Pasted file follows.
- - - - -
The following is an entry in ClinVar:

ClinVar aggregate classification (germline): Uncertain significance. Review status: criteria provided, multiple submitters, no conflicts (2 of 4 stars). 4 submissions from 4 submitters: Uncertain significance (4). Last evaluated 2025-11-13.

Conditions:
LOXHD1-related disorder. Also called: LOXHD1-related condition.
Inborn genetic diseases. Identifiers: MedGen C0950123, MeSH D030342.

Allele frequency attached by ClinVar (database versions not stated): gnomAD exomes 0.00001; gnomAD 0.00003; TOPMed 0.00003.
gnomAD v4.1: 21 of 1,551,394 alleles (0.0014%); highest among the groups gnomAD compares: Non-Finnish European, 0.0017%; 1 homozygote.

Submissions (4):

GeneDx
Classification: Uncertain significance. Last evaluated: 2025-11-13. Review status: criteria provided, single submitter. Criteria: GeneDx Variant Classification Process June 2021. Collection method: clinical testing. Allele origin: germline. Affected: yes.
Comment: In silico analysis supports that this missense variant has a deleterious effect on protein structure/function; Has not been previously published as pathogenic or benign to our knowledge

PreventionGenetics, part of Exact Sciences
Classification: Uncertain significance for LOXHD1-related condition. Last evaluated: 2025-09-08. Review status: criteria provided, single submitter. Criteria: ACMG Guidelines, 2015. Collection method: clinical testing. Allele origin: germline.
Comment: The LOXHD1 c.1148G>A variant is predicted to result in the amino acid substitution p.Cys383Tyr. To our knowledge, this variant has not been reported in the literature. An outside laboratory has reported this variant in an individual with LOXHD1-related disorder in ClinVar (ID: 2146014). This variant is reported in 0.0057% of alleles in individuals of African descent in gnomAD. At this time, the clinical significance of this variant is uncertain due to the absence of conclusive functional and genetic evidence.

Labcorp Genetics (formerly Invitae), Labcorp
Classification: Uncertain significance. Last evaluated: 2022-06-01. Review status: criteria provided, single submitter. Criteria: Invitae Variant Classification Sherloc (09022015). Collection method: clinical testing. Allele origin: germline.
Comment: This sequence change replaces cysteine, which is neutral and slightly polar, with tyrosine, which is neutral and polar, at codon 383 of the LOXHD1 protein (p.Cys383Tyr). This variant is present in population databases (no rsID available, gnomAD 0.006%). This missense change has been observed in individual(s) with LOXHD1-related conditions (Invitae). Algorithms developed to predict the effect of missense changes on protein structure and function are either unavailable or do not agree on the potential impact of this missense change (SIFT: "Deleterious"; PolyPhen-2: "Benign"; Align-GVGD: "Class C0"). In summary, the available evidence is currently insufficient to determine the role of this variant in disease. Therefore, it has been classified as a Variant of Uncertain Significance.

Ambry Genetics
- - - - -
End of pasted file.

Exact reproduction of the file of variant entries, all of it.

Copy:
The following is an entry in ClinVar:

ClinVar aggregate classification (germline): Uncertain significance. Review status: criteria provided, multiple submitters, no conflicts (2 of 4 stars). 4 submissions from 4 submitters: Uncertain significance (4). Last evaluated 2025-11-13.

Conditions:
LOXHD1-related disorder. Also called: LOXHD1-related condition.
Inborn genetic diseases. Identifiers: MedGen C0950123, MeSH D030342.

Allele frequency attached by ClinVar (database versions not stated): gnomAD exomes 0.00001; gnomAD 0.00003; TOPMed 0.00003.
gnomAD v4.1: 21 of 1,551,394 alleles (0.0014%); highest among the groups gnomAD compares: Non-Finnish European, 0.0017%; 1 homozygote.

Submissions (4):

GeneDx
Classification: Uncertain significance. Last evaluated: 2025-11-13. Review status: criteria provided, single submitter. Criteria: GeneDx Variant Classification Process June 2021. Collection method: clinical testing. Allele origin: germline. Affected: yes.
Comment: In silico analysis supports that this missense variant has a deleterious effect on protein structure/function; Has not been previously published as pathogenic or benign to our knowledge

PreventionGenetics, part of Exact Sciences
Classification: Uncertain significance for LOXHD1-related condition. Last evaluated: 2025-09-08. Review status: criteria provided, single submitter. Criteria: ACMG Guidelines, 2015. Collection method: clinical testing. Allele origin: germline.
Comment: The LOXHD1 c.1148G>A variant is predicted to result in the amino acid substitution p.Cys383Tyr. To our knowledge, this variant has not been reported in the literature. An outside laboratory has reported this variant in an individual with LOXHD1-related disorder in ClinVar (ID: 2146014). This variant is reported in 0.0057% of alleles in individuals of African descent in gnomAD. At this time, the clinical significance of this variant is uncertain due to the absence of conclusive functional and genetic evidence.

Labcorp Genetics (formerly Invitae), Labcorp
Classification: Uncertain significance. Last evaluated: 2022-06-01. Review status: criteria provided, single submitter. Criteria: Invitae Variant Classification Sherloc (09022015). Collection method: clinical testing. Allele origin: germline.
Comment: This sequence change replaces cysteine, which is neutral and slightly polar, with tyrosine, which is neutral and polar, at codon 383 of the LOXHD1 protein (p.Cys383Tyr). This variant is present in population databases (no rsID available, gnomAD 0.006%). This missense change has been observed in individual(s) with LOXHD1-related conditions (Invitae). Algorithms developed to predict the effect of missense changes on protein structure and function are either unavailable or do not agree on the potential impact of this missense change (SIFT: "Deleterious"; PolyPhen-2: "Benign"; Align-GVGD: "Class C0"). In summary, the available evidence is currently insufficient to determine the role of this variant in disease. Therefore, it has been classified as a Variant of Uncertain Significance.

Ambry Genetics